MORGANTOWN, W.Va. -- Keith Patterson spent the offseason engineering a pretty significant reconstruction of a defense that needed just that. When the planning ends and the playing begins Saturday against William & Mary, West Virginia's defensive coordinator will withhold nothing.
Not against an FCS opponent. Not with a Big 12 opener against the nation's No. 16-ranked team waiting a week later in Norman, Okla.
"I don't believe in that philosophy," said Patterson, the linebackers coach who was the co-coordinator last season. "We're going to play to win every single rep, every single play. I don't think you can sit there and hold things back. It's not going to be a secret for long. It's going to be on film eventually."
So when the defense debuts at Mountaineer Field for the noon kickoff on Fox Sports 1, the Mountaineers will play their 3-4, their 4-3 and their 3-3-5. They'll blitz more, they'll cover receivers tighter and they'll ask safeties to play closer to the action.
"That's just what we do," Patterson said.
WVU's defense was much more generic last season. As the games dragged on and the problems stacked up at a rate that outflanked the solutions, the defense played in a more simplified manner than it did to start. To address the limitations of youth, injuries and ineffectiveness, coaches made life easier on the players by removing many things.
That made it easier on opposing offenses, though. The Mountaineers could morph from a 3-4 to a 4-3, but doing so often tipped their intentions.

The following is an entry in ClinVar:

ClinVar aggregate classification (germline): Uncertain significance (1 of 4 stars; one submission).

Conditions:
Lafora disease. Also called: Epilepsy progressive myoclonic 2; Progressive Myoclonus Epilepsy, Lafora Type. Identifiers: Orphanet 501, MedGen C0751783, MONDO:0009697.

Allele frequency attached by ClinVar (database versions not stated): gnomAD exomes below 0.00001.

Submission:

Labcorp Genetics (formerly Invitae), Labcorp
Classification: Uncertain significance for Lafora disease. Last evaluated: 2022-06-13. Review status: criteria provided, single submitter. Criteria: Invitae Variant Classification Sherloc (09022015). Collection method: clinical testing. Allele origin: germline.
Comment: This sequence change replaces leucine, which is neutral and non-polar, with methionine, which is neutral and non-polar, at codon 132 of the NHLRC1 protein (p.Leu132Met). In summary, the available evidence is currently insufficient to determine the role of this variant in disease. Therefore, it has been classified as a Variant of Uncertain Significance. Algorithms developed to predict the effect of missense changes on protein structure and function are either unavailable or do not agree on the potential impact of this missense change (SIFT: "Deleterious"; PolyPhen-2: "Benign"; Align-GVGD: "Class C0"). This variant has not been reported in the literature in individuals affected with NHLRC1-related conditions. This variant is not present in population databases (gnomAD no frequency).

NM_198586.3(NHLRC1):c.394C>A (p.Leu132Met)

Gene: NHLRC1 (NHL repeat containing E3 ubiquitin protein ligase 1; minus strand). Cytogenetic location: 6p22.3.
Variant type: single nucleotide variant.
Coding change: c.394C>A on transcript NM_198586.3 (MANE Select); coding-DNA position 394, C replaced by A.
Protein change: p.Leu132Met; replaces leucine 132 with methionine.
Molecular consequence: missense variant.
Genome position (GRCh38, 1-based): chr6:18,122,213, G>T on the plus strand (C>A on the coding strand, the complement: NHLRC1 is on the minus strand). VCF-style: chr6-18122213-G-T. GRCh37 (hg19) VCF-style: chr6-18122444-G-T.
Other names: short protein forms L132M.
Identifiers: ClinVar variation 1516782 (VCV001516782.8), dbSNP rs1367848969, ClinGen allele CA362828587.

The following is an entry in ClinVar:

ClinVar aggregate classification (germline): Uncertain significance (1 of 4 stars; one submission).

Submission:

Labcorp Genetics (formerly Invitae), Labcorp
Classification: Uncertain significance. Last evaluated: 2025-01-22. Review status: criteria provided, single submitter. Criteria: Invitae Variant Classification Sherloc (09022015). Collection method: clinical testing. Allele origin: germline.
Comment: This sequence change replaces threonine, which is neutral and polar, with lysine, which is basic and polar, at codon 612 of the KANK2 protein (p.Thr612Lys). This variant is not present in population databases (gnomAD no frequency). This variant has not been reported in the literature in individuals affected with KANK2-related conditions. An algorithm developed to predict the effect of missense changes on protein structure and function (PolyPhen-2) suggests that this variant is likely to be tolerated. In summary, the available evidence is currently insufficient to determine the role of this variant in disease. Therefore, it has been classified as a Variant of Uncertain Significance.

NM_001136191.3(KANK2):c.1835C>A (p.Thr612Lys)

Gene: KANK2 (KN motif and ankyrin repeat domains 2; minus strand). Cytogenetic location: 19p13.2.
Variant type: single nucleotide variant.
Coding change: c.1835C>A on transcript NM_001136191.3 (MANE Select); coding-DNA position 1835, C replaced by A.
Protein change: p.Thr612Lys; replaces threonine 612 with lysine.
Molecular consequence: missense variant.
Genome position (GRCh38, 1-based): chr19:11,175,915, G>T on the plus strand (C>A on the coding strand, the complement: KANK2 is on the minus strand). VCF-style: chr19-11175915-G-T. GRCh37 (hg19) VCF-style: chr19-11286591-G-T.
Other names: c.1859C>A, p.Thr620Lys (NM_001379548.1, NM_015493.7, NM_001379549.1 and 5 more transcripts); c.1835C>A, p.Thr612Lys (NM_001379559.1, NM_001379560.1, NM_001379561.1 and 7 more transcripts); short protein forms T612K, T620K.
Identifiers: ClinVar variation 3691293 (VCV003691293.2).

"The thing where I think we were pretty predictable was determining who was our fourth rusher," Patterson said.
The defense, whether led by Patterson or his predecessor, Joe DeForest, wanted to send four players to the offensive backfield on just about every snap. Yet they had no threat from the middle linebackers or cornerbacks and rarely blitzed safeties, who were usually deep in coverage.
That left the two outside linebackers.
If Josh Francis stepped closer to the line, offenses knew he was coming. If not, then Terance Garvin was the one the defense had to block.
Patterson wanted to fix that, which meant getting better at the 3-4, but also developing in a way to make the 4-3 more credible. He needed to add players and he needed returning players to adapt.
"I think we hit it on the head," he said.
It began with trusting veterans to become reliable parts of the plan. The focus in the offseason was in the middle. WVU had Isaiah Bruce, who was second on the team in tackles last season, but who was also a redshirt freshman who wore down as the season progressed.
And privately, Patterson knew he was going to move Bruce outside. That meant sophomore Nick Kwiatkoski, a high school safety, was going to have to bulk up and junior Jared Barber and senior Doug Rigg would have to accept Patterson's plan, which was going to ask them all to be ready to blitz and pressure.